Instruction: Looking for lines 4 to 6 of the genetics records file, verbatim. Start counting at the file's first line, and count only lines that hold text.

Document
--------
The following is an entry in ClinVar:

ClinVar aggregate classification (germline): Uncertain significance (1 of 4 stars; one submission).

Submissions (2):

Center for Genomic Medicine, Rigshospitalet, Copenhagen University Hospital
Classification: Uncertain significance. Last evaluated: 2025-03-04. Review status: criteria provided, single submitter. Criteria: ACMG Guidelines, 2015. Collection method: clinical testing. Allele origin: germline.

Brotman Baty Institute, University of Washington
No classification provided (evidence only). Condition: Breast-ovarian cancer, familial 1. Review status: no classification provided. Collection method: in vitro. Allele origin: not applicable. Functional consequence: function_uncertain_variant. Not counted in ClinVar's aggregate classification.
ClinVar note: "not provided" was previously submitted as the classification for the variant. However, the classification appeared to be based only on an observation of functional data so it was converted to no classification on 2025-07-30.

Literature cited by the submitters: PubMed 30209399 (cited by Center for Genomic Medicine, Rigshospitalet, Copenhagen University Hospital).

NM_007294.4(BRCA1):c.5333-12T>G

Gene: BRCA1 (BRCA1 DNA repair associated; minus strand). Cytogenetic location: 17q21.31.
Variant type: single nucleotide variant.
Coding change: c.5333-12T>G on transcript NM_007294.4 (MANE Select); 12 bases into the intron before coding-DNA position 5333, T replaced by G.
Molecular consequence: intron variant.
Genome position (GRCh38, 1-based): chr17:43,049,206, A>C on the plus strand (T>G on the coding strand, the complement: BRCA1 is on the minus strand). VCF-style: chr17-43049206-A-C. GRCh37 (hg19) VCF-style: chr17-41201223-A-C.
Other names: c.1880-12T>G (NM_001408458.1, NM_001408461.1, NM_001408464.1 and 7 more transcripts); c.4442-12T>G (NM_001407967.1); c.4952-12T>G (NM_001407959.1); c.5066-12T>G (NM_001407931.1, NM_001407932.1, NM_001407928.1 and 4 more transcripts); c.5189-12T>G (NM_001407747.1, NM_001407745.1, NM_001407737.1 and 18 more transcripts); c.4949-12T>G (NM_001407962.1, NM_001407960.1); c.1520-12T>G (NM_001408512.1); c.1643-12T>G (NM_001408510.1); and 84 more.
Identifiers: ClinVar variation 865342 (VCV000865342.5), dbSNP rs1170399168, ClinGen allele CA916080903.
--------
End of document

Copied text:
Center for Genomic Medicine, Rigshospitalet, Copenhagen University Hospital
Classification: Uncertain significance. Last evaluated: 2025-03-04. Review status: criteria provided, single submitter. Criteria: ACMG Guidelines, 2015. Collection method: clinical testing. Allele origin: germline.

Brotman Baty Institute, University of Washington